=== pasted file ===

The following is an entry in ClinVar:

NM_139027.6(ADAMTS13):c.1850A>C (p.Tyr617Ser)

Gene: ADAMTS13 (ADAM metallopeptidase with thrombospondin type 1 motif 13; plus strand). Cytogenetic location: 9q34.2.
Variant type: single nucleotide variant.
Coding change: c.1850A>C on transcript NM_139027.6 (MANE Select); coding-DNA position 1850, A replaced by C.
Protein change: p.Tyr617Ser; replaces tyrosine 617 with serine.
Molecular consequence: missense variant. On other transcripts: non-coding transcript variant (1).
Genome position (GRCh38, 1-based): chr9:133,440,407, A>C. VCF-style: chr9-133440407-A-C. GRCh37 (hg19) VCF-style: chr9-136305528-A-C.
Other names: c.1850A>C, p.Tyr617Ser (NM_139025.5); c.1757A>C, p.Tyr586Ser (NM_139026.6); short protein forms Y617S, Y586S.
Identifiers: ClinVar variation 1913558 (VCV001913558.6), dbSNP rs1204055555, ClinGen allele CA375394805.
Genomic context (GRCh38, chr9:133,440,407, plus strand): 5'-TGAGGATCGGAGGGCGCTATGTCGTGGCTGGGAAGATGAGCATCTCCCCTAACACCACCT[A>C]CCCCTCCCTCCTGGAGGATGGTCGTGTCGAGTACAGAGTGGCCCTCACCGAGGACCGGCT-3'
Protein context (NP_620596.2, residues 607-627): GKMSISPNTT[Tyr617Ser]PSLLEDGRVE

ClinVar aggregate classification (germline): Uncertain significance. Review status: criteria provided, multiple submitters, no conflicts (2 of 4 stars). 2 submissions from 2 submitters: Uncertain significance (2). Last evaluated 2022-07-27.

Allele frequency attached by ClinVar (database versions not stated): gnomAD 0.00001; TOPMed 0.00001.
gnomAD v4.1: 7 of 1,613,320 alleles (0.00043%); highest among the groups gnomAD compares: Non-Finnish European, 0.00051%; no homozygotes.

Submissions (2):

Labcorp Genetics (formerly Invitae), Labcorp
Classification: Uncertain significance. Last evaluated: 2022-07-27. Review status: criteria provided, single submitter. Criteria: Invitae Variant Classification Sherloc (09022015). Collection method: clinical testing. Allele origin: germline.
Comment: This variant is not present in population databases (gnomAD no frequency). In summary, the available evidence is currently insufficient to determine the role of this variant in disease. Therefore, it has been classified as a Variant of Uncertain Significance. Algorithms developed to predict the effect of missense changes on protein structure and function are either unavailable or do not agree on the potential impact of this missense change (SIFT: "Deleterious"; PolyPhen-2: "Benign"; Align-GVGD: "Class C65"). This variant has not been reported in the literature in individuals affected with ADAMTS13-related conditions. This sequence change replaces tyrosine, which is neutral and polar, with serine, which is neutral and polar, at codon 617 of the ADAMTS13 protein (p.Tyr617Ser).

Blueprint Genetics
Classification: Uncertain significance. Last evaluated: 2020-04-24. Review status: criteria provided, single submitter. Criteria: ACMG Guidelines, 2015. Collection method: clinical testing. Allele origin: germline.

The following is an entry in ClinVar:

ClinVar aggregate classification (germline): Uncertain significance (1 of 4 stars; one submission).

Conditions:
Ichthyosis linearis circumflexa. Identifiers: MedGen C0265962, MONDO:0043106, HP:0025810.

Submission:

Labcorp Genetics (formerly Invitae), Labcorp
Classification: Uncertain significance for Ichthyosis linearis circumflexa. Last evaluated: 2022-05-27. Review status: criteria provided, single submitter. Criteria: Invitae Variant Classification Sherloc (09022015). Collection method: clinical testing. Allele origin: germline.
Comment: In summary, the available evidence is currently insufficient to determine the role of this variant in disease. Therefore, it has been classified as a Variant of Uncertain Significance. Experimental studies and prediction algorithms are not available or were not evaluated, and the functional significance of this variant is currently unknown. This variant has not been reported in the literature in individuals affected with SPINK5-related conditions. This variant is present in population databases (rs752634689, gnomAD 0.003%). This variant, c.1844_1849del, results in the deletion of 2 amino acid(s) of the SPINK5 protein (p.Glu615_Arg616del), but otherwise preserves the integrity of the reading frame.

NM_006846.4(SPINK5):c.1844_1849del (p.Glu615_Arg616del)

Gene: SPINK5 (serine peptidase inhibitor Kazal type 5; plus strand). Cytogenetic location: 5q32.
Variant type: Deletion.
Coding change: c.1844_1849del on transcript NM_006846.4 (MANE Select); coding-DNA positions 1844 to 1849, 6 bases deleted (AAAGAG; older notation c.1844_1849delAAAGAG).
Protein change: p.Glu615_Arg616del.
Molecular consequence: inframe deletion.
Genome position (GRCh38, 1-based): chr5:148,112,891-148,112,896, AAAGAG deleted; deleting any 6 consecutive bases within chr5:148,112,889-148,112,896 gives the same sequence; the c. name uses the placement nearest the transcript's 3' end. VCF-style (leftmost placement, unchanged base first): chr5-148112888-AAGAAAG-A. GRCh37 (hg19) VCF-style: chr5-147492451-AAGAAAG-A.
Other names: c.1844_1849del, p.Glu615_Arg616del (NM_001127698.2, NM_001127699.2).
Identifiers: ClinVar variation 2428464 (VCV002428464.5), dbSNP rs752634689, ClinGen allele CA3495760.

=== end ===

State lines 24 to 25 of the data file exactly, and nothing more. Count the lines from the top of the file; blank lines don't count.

Conditions:
Ichthyosis linearis circumflexa. Identifiers: MedGen C0265962, MONDO:0043106, HP:0025810.